Delinquency has not been as extensive as originally speculated, property manager says.
The impact of the suspension of evictions in Florida because of the COVID-19 pandemic hasn’t been as great anticipated, according to one Jacksonville property management company.
“Early on there was great concern that residents would not be able to meet their rent obligations. The rent delinquency has not been as bad as originally speculated, “ said Cynthia Haines, chief operating officer of WRH Realty Services Inc.
“It was reported that April would be dire for our industry. When that didn’t come to fruition, then they said May. Hopefully they continue to be wrong,” she said.
The company manages 17 multifamily communities in Northeast Florida comprising nearly 3,000 apartments.
Haines said property managers didn’t know what to expect when the economy was substantially shut down overnight in March to slow the spread of the coronavirus.
“Even a small decrease in total collections has a big impact on the available cash flow from property operations,” said Haines said.
WRH had less than 0.8% of its residents behind on their rent in March before businesses started closing and people began coming off their payrolls, but Haines said that soon began to change.
April delinquency was 2.1% and May ended at 3.8%, or about 120 of WRH’s 3,000 units. June held steady at 3.8%.
“The majority of our residents have paid their rent. Some have paid partial payments as stimulus or unemployment funds were received. Others have made formal payment plans to get caught up and a few residents have been nonresponsive,” Haines said.
While the delinquency rate remains relatively low, any loss of cash flow affects the day-to-day business for property managers.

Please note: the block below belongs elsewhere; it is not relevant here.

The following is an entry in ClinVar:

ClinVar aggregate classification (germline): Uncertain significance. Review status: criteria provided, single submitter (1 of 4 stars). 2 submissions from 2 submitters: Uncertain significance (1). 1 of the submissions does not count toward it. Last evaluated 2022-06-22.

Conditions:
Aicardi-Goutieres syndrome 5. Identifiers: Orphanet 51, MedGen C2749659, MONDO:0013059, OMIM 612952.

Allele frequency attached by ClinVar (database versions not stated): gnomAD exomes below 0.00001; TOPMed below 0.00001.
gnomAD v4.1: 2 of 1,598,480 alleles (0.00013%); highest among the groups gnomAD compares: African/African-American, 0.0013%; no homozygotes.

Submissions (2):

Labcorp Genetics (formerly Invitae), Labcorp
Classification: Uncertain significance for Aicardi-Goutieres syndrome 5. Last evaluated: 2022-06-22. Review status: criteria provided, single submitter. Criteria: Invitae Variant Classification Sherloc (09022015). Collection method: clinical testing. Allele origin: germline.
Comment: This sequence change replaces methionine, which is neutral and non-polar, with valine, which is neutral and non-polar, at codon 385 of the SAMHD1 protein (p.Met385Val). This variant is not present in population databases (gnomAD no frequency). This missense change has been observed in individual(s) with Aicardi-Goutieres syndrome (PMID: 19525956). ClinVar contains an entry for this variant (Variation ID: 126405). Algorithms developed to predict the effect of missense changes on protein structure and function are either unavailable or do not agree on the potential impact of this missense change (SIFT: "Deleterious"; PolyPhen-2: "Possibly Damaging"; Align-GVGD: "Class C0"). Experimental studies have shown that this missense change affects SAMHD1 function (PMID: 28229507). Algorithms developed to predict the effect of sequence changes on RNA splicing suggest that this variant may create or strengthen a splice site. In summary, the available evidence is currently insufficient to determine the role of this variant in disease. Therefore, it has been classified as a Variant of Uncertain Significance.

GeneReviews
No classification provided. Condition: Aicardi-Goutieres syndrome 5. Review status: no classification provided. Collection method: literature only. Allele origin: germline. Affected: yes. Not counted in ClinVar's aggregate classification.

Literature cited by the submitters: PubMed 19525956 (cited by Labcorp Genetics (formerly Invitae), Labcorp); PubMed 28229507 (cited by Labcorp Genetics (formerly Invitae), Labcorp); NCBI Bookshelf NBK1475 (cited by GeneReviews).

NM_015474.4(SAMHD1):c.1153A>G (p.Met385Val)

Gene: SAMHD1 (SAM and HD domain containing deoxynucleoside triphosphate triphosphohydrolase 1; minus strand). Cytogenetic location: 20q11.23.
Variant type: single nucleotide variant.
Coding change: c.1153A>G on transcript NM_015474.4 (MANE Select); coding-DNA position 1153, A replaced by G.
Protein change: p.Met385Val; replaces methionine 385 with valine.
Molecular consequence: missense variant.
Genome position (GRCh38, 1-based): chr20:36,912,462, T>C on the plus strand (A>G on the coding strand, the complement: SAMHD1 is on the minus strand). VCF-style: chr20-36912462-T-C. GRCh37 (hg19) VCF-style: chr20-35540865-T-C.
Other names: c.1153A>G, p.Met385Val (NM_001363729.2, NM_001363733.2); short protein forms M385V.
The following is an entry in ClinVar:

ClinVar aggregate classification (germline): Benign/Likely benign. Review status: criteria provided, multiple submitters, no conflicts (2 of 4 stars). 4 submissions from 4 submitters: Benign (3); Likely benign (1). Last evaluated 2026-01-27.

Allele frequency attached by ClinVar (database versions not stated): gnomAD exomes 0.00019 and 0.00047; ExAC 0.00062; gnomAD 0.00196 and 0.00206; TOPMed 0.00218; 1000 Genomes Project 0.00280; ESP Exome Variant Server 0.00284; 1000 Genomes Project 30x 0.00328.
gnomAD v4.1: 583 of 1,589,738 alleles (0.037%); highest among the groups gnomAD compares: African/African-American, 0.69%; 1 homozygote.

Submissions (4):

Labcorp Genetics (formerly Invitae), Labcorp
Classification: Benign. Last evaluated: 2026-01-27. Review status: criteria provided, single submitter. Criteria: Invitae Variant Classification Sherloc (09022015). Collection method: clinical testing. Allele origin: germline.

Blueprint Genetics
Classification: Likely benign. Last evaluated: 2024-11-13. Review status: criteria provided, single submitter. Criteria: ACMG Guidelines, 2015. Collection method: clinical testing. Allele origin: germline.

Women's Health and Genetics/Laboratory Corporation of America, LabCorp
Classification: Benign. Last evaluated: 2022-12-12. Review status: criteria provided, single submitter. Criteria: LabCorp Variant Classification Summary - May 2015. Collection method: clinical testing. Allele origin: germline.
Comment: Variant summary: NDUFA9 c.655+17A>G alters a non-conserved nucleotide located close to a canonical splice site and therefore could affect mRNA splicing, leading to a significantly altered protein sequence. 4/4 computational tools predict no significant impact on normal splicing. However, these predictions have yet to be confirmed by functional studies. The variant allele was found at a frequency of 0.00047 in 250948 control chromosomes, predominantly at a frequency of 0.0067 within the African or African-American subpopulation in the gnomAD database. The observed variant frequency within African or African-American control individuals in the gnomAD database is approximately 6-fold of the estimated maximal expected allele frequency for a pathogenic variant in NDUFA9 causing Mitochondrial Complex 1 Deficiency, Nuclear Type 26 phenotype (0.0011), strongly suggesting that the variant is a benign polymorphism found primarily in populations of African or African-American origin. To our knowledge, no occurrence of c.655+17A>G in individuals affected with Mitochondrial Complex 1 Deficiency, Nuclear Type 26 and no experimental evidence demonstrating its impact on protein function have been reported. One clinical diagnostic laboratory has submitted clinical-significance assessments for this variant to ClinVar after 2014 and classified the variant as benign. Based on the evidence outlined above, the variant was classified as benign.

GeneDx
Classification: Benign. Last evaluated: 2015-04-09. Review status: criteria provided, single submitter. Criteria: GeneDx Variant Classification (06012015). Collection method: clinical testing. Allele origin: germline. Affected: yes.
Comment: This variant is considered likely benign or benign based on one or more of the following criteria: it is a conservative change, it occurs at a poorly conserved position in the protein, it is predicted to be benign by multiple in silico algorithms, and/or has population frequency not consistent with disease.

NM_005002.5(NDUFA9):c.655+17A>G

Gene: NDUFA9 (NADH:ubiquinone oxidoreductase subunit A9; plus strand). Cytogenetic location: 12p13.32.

According to the National Apartment Association, about 53% of rent collection income pays the mortgage and property taxes; about 27% is used for payroll, utilities and insurance; and about 10% is earmarked for capital expenditures such as repairs and improvements.
“Some of the ways that we have dealt with the lower cash flow was cutting back on capital projects and renovations. We made a decision early on to keep all of our employees regardless of offices being closed to the public and maintenance having to transition to emergency work orders only. We retrained our office teams to work in more of a virtual world and found other exterior maintenance projects to keep our maintenance teams busy over the last few months,” Haines said.
The suspension on evictions is set to expire July 1.
In an interview May 21 with the Jacksonville Daily Record, Mary DeVries, managing attorney at Clay County Legal Aid, said she advises people who are behind on their rent to talk to their landlord. If they have lost part or all of their income because of the pandemic, they should try to negotiate a temporary arrangement that can work for both parties.
That’s how WRH is proceeding with people who are having trouble paying their rent while meeting other monthly expenses.
“We have been committed to supporting our residents impacted by COVID-19 from the very beginning of the pandemic. We not only offered payment plans over the last few months to our residents affected, we waived late fees in April, May and June,” Haines said.
She said WRH has accepted partial payments and identified governmental and community resources to help ensure residents are aware of additional assistance programs available to them.
“The large majority of our residents have been in close communication with us but unfortunately, we do have a very small number of residents who have been nonresponsive and/or noncooperative. Hopefully, those individuals will contact us soon to avoid having to file on them when the moratorium expires,” Haines said.
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